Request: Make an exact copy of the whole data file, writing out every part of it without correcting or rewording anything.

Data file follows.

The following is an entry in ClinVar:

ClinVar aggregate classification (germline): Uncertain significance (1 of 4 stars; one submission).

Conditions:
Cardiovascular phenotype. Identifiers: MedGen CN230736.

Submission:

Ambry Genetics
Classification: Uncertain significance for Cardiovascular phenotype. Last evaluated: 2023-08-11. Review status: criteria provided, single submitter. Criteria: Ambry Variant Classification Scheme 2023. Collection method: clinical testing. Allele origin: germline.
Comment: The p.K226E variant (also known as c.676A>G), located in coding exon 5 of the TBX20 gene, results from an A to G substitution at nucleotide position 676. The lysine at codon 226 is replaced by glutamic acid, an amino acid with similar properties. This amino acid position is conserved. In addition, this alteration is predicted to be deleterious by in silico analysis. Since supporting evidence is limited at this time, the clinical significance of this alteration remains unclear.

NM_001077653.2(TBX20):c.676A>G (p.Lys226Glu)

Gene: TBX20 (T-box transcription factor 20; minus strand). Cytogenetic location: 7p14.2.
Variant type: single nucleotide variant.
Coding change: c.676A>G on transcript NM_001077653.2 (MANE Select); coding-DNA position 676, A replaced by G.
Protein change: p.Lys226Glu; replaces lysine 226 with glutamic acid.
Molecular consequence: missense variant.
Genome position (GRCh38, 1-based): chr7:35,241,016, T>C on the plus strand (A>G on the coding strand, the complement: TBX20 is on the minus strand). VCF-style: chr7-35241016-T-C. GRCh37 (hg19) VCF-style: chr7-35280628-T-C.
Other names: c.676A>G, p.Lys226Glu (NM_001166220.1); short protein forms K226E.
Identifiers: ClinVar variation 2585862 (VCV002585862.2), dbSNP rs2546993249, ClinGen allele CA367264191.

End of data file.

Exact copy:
The following is an entry in ClinVar:

ClinVar aggregate classification (germline): Uncertain significance (1 of 4 stars; one submission).

Conditions:
Cardiovascular phenotype. Identifiers: MedGen CN230736.

Submission:

Ambry Genetics
Classification: Uncertain significance for Cardiovascular phenotype. Last evaluated: 2023-08-11. Review status: criteria provided, single submitter. Criteria: Ambry Variant Classification Scheme 2023. Collection method: clinical testing. Allele origin: germline.
Comment: The p.K226E variant (also known as c.676A>G), located in coding exon 5 of the TBX20 gene, results from an A to G substitution at nucleotide position 676. The lysine at codon 226 is replaced by glutamic acid, an amino acid with similar properties. This amino acid position is conserved. In addition, this alteration is predicted to be deleterious by in silico analysis. Since supporting evidence is limited at this time, the clinical significance of this alteration remains unclear.

NM_001077653.2(TBX20):c.676A>G (p.Lys226Glu)

Gene: TBX20 (T-box transcription factor 20; minus strand). Cytogenetic location: 7p14.2.
Variant type: single nucleotide variant.
Coding change: c.676A>G on transcript NM_001077653.2 (MANE Select); coding-DNA position 676, A replaced by G.
Protein change: p.Lys226Glu; replaces lysine 226 with glutamic acid.
Molecular consequence: missense variant.
Genome position (GRCh38, 1-based): chr7:35,241,016, T>C on the plus strand (A>G on the coding strand, the complement: TBX20 is on the minus strand). VCF-style: chr7-35241016-T-C. GRCh37 (hg19) VCF-style: chr7-35280628-T-C.
Other names: c.676A>G, p.Lys226Glu (NM_001166220.1); short protein forms K226E.
Identifiers: ClinVar variation 2585862 (VCV002585862.2), dbSNP rs2546993249, ClinGen allele CA367264191.